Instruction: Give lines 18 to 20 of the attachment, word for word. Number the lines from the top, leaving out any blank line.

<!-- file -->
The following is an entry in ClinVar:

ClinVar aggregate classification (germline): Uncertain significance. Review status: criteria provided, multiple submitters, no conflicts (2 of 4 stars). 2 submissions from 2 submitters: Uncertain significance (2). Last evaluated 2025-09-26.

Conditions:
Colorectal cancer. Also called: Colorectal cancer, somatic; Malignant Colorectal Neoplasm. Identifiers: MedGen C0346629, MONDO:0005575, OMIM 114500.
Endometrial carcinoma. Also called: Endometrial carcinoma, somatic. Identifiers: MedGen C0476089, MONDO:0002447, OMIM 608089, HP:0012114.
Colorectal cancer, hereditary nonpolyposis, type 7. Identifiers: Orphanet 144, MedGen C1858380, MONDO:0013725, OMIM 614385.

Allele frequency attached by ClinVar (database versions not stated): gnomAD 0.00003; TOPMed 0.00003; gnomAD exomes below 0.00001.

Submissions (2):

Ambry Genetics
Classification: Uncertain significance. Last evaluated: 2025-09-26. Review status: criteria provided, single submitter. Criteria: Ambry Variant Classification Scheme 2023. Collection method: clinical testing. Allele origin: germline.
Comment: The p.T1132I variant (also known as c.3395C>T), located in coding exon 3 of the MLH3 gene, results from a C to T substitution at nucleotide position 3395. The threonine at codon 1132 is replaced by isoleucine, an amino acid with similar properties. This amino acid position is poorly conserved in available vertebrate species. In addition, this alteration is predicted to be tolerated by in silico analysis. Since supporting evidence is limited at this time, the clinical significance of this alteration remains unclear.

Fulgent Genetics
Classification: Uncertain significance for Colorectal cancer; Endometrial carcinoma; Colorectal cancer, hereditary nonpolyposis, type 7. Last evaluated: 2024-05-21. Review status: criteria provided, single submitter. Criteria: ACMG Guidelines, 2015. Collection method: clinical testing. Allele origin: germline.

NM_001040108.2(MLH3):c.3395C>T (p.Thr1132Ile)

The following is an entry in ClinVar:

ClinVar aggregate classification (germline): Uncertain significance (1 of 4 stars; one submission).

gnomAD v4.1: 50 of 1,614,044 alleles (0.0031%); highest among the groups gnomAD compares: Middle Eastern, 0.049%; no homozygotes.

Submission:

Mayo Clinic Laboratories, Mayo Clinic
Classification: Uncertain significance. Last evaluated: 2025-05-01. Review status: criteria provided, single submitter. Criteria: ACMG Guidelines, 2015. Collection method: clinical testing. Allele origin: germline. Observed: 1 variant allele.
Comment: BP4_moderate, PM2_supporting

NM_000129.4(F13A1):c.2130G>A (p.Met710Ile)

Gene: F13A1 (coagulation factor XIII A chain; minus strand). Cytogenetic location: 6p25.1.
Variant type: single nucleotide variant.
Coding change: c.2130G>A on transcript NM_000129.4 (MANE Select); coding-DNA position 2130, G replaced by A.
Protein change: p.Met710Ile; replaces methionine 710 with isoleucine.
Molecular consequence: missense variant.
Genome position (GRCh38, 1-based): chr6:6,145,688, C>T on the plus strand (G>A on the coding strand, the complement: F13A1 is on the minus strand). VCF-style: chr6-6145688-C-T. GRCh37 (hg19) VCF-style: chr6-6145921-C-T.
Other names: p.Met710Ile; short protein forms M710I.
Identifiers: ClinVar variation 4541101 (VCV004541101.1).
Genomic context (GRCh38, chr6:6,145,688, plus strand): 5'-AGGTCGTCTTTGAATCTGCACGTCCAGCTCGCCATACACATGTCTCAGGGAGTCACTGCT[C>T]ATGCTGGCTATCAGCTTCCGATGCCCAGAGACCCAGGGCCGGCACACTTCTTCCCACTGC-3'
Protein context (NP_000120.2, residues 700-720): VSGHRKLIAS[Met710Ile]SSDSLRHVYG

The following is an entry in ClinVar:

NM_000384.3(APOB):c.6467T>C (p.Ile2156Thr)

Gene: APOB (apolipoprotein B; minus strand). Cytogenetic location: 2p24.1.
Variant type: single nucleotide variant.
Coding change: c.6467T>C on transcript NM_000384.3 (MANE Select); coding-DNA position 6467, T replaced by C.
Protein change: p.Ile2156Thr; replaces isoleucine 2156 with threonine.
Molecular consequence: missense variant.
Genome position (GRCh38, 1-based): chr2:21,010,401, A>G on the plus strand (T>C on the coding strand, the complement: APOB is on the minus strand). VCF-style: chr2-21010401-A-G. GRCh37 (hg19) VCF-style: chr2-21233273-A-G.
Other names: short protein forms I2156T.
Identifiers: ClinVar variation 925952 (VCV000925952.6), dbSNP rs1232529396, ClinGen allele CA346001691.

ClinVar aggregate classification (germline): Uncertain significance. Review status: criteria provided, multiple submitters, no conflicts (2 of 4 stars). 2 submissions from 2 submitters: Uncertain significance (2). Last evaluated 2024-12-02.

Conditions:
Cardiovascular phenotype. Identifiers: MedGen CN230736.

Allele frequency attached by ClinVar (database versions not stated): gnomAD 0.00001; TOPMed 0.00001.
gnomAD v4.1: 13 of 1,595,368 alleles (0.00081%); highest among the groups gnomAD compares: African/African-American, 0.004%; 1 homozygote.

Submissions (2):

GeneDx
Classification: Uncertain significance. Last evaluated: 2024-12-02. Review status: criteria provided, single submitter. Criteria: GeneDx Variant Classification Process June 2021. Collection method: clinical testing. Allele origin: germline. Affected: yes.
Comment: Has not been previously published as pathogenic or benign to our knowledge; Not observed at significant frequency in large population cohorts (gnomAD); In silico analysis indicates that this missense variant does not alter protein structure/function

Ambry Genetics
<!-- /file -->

Submission:

Mayo Clinic Laboratories, Mayo Clinic
Classification: Uncertain significance. Last evaluated: 2025-05-01. Review status: criteria provided, single submitter. Criteria: ACMG Guidelines, 2015. Collection method: clinical testing. Allele origin: germline. Observed: 1 variant allele.